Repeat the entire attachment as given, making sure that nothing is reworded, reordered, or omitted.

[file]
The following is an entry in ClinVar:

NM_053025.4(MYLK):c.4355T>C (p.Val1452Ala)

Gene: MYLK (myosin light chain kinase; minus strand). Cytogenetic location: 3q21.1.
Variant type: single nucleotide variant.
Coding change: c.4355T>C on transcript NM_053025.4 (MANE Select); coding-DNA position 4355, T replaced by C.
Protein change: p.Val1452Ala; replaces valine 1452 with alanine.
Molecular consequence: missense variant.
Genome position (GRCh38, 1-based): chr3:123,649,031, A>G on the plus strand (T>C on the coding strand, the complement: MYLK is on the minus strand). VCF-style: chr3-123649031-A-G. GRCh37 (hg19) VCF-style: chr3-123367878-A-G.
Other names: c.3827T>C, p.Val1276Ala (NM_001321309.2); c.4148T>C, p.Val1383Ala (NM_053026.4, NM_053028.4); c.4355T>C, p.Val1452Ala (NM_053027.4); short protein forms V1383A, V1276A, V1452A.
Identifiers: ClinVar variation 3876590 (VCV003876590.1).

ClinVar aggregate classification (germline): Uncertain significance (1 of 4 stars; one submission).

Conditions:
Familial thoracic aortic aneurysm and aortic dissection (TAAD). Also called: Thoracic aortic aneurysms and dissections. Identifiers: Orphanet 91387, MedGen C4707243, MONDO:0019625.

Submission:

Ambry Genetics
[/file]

The following is an entry in ClinVar:

NM_053025.4(MYLK):c.4355T>C (p.Val1452Ala)

Gene: MYLK (myosin light chain kinase; minus strand). Cytogenetic location: 3q21.1.
Variant type: single nucleotide variant.
Coding change: c.4355T>C on transcript NM_053025.4 (MANE Select); coding-DNA position 4355, T replaced by C.
Protein change: p.Val1452Ala; replaces valine 1452 with alanine.
Molecular consequence: missense variant.
Genome position (GRCh38, 1-based): chr3:123,649,031, A>G on the plus strand (T>C on the coding strand, the complement: MYLK is on the minus strand). VCF-style: chr3-123649031-A-G. GRCh37 (hg19) VCF-style: chr3-123367878-A-G.
Other names: c.3827T>C, p.Val1276Ala (NM_001321309.2); c.4148T>C, p.Val1383Ala (NM_053026.4, NM_053028.4); c.4355T>C, p.Val1452Ala (NM_053027.4); short protein forms V1383A, V1276A, V1452A.
Identifiers: ClinVar variation 3876590 (VCV003876590.1).

ClinVar aggregate classification (germline): Uncertain significance (1 of 4 stars; one submission).

Conditions:
Familial thoracic aortic aneurysm and aortic dissection (TAAD). Also called: Thoracic aortic aneurysms and dissections. Identifiers: Orphanet 91387, MedGen C4707243, MONDO:0019625.

Submission:

Ambry Genetics